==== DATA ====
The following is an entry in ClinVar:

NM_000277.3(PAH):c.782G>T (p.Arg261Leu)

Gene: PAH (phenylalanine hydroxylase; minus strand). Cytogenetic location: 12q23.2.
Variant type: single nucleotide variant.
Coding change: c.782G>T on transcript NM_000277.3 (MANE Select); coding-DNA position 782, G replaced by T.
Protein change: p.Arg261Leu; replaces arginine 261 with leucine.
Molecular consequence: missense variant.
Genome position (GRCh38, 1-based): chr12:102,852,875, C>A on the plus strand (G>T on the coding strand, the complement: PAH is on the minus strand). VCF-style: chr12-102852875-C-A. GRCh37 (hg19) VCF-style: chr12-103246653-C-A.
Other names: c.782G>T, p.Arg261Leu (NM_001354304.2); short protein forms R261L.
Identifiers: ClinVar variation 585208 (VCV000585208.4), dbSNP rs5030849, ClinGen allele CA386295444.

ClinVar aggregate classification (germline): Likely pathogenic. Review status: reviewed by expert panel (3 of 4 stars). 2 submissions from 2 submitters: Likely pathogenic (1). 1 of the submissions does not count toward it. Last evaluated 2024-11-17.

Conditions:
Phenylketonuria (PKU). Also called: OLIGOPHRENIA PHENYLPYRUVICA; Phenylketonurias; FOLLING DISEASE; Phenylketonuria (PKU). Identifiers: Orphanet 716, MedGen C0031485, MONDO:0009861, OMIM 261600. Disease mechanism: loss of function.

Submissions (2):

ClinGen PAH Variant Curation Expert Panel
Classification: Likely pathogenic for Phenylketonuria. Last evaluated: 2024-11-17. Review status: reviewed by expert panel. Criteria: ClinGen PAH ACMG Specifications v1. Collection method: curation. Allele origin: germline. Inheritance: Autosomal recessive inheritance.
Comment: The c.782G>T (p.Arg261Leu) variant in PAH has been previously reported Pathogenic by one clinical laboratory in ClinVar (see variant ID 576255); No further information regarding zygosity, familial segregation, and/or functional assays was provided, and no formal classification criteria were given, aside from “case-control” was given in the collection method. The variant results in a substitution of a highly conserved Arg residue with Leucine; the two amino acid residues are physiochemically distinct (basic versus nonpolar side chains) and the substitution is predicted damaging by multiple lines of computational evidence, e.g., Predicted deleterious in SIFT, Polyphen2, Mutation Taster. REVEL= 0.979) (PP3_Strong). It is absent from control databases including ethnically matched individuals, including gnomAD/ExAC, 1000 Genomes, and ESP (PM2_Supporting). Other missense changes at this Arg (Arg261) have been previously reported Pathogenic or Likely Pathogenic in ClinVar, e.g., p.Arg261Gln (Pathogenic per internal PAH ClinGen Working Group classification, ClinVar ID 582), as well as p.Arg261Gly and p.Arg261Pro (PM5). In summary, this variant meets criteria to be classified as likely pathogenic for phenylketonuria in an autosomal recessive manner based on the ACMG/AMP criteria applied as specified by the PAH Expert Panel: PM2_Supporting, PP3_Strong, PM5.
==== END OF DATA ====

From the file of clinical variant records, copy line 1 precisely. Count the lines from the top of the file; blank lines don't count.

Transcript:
The following is an entry in ClinVar: